Thursday, August 11, 2016

The Mutations (1974)

Just time for a quick 'Random Movie Trailer' today.  Back in the seventies, as the British film industry began to collapse and established studios like Hammer, Amicus and Tigon relinquished their grip on the horror genre in the UK, a number of independent producers started to put out some decidedly off-beat horror flicks.  Eschewing Hammer's elaborate period gothics, or Amicus' generally insipid anthology films, this new wave of low budget shockers generally featured contemporary settings and non-supernatural threats.  The Mutations is interesting as, despite its new-fangled nudity and violence, it represents an attempt to resurrect the traditional mad scientist movie,also  incorporating elements of Tod Browning's 1932 Freaks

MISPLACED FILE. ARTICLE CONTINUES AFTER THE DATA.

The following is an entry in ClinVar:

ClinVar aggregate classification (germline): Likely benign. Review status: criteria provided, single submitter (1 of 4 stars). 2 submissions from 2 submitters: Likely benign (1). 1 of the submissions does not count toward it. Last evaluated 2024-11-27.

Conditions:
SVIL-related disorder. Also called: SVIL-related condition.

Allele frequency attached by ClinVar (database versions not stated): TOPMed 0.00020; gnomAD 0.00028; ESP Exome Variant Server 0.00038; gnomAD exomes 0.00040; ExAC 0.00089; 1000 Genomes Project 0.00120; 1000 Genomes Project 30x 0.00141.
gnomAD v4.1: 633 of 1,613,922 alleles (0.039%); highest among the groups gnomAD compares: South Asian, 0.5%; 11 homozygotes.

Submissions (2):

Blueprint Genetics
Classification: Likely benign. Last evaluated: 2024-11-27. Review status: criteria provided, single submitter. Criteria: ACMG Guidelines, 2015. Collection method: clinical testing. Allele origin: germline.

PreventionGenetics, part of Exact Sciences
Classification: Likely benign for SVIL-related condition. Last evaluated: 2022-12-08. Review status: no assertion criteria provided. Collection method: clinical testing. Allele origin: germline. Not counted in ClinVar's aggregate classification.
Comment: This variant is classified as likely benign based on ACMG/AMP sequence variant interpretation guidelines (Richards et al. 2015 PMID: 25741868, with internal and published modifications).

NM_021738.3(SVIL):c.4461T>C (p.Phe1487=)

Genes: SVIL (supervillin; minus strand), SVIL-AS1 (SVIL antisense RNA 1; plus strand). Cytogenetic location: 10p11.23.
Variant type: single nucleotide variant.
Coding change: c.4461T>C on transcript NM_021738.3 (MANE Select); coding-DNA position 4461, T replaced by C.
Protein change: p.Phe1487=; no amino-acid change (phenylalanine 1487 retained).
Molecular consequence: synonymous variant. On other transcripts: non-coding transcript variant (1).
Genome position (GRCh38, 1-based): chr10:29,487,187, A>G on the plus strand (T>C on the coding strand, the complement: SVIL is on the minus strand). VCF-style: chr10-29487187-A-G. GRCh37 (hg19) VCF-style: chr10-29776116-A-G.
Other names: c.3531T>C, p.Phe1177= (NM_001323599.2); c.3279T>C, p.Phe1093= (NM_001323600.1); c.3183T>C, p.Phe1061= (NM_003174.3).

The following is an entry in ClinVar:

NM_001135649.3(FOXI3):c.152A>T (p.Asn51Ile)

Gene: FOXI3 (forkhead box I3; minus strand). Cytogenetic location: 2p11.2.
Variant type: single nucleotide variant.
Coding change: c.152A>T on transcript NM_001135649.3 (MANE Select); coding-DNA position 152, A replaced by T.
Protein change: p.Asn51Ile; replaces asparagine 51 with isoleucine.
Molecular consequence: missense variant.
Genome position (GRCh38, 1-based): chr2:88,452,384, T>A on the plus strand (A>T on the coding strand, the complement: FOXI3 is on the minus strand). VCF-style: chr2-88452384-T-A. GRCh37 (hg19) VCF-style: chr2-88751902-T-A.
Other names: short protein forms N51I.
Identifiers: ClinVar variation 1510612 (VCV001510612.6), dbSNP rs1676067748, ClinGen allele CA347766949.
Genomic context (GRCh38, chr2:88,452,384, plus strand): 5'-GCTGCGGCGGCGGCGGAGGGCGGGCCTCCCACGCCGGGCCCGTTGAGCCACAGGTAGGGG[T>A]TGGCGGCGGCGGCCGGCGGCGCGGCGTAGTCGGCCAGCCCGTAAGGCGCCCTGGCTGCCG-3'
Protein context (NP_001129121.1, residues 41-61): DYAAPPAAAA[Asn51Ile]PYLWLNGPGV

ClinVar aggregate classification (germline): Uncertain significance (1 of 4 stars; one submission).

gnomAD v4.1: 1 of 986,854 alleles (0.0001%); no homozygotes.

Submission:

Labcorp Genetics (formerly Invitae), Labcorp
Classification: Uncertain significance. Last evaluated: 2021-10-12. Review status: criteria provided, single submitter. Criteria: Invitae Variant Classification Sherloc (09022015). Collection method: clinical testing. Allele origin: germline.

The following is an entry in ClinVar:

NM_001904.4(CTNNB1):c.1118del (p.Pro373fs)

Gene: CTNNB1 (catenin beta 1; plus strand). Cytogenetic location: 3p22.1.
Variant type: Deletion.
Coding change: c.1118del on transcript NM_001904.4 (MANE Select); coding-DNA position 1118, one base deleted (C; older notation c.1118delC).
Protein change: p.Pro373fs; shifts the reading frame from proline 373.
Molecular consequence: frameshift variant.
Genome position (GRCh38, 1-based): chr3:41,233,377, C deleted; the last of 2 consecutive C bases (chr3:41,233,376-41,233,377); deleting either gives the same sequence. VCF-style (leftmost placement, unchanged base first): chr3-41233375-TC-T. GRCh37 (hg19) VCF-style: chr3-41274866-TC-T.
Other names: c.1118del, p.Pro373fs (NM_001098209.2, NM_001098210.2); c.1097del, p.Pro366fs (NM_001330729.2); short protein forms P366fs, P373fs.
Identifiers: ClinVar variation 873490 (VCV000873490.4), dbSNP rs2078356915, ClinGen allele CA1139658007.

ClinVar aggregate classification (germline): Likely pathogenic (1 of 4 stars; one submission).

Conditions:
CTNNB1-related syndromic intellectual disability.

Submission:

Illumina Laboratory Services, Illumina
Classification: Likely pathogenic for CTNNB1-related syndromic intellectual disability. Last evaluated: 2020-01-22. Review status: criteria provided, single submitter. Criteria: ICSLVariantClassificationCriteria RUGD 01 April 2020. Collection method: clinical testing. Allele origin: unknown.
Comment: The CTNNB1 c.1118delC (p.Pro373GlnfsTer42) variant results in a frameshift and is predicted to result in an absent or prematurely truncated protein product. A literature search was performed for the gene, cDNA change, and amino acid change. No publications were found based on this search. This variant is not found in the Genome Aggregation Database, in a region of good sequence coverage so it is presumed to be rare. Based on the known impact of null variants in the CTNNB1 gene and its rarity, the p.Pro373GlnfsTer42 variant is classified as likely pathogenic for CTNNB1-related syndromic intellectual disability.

Unfortunately, as I've yet to track down a complete copy of the film, I have to rely upon trailers, excerpts and contemporary critics to get some idea of what The Mutations was like as a movie.  Plot-wise, it is pretty straightforward: mad scientist Donald Pleasance is using his students as guinea pigs in his experiments to combine humans with plants.  The less than successful results are hidden in a carnival freak show run by Tom Baker (virtually unrecognisable under layers of prosthetics), who also kidnaps the students for Pleasance.  Naturally, one of his creations - a sort of venus fly-trap man - runs amok and, well, you can probably fill in the rest yourself.  Like Freaks, it uses actual carnival 'freaks', raising the same questions of taste as the earlier film had.  All-in-all, it sounds agreeably bonkers and features a suitably rickety-looking seventies monster.  Directed by acclaimed cinematographer Jack Cardiff, (who, like his contemporary Freddie Francis, took the director's chair for a fair few genre pictures in the sixties and seventies), you can guarantee that it will at least be nicely shot.  Sadly, like many British genre films of its era, The Mutations seems to have undeservedly slipped into obscurity, not even turning up on obscure digital movie channels.  Which is a pity as, based on what I've seen and read of it, the film appears a lot more entertaining than some of the better known studio product which still gets regular TV outings.



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